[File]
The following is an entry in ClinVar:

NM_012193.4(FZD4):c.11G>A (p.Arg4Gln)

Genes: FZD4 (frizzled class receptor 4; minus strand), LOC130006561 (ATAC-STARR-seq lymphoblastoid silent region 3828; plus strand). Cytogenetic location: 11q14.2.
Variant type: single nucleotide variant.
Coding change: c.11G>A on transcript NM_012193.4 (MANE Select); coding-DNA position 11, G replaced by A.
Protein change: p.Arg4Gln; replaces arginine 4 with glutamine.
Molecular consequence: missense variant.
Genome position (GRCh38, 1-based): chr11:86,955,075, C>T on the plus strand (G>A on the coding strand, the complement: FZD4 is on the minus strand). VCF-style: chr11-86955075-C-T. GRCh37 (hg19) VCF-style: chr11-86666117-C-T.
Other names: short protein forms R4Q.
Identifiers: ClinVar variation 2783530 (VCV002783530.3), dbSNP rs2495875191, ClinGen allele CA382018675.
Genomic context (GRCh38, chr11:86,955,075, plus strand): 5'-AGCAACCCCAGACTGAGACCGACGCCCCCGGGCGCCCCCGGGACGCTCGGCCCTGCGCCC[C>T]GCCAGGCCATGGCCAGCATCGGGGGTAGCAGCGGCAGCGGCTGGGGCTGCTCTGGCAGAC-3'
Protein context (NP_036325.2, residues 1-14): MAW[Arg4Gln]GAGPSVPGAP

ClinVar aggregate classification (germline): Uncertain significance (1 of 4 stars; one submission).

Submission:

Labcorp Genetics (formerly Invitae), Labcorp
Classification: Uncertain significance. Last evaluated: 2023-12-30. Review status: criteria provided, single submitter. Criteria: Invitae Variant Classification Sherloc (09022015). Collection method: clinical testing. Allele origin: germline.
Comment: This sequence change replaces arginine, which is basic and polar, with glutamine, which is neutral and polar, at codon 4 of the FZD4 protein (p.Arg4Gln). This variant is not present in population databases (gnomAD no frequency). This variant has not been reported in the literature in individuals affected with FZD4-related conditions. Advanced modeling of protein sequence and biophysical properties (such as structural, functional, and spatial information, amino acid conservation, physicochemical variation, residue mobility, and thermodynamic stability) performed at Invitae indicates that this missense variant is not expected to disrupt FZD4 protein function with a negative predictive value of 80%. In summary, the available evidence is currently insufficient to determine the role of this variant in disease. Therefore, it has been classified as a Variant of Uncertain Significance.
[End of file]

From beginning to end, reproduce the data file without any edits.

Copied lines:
The following is an entry in ClinVar:

NM_012193.4(FZD4):c.11G>A (p.Arg4Gln)

Genes: FZD4 (frizzled class receptor 4; minus strand), LOC130006561 (ATAC-STARR-seq lymphoblastoid silent region 3828; plus strand). Cytogenetic location: 11q14.2.
Variant type: single nucleotide variant.
Coding change: c.11G>A on transcript NM_012193.4 (MANE Select); coding-DNA position 11, G replaced by A.
Protein change: p.Arg4Gln; replaces arginine 4 with glutamine.
Molecular consequence: missense variant.
Genome position (GRCh38, 1-based): chr11:86,955,075, C>T on the plus strand (G>A on the coding strand, the complement: FZD4 is on the minus strand). VCF-style: chr11-86955075-C-T. GRCh37 (hg19) VCF-style: chr11-86666117-C-T.
Other names: short protein forms R4Q.
Identifiers: ClinVar variation 2783530 (VCV002783530.3), dbSNP rs2495875191, ClinGen allele CA382018675.
Genomic context (GRCh38, chr11:86,955,075, plus strand): 5'-AGCAACCCCAGACTGAGACCGACGCCCCCGGGCGCCCCCGGGACGCTCGGCCCTGCGCCC[C>T]GCCAGGCCATGGCCAGCATCGGGGGTAGCAGCGGCAGCGGCTGGGGCTGCTCTGGCAGAC-3'
Protein context (NP_036325.2, residues 1-14): MAW[Arg4Gln]GAGPSVPGAP

ClinVar aggregate classification (germline): Uncertain significance (1 of 4 stars; one submission).

Submission:

Labcorp Genetics (formerly Invitae), Labcorp
Classification: Uncertain significance. Last evaluated: 2023-12-30. Review status: criteria provided, single submitter. Criteria: Invitae Variant Classification Sherloc (09022015). Collection method: clinical testing. Allele origin: germline.
Comment: This sequence change replaces arginine, which is basic and polar, with glutamine, which is neutral and polar, at codon 4 of the FZD4 protein (p.Arg4Gln). This variant is not present in population databases (gnomAD no frequency). This variant has not been reported in the literature in individuals affected with FZD4-related conditions. Advanced modeling of protein sequence and biophysical properties (such as structural, functional, and spatial information, amino acid conservation, physicochemical variation, residue mobility, and thermodynamic stability) performed at Invitae indicates that this missense variant is not expected to disrupt FZD4 protein function with a negative predictive value of 80%. In summary, the available evidence is currently insufficient to determine the role of this variant in disease. Therefore, it has been classified as a Variant of Uncertain Significance.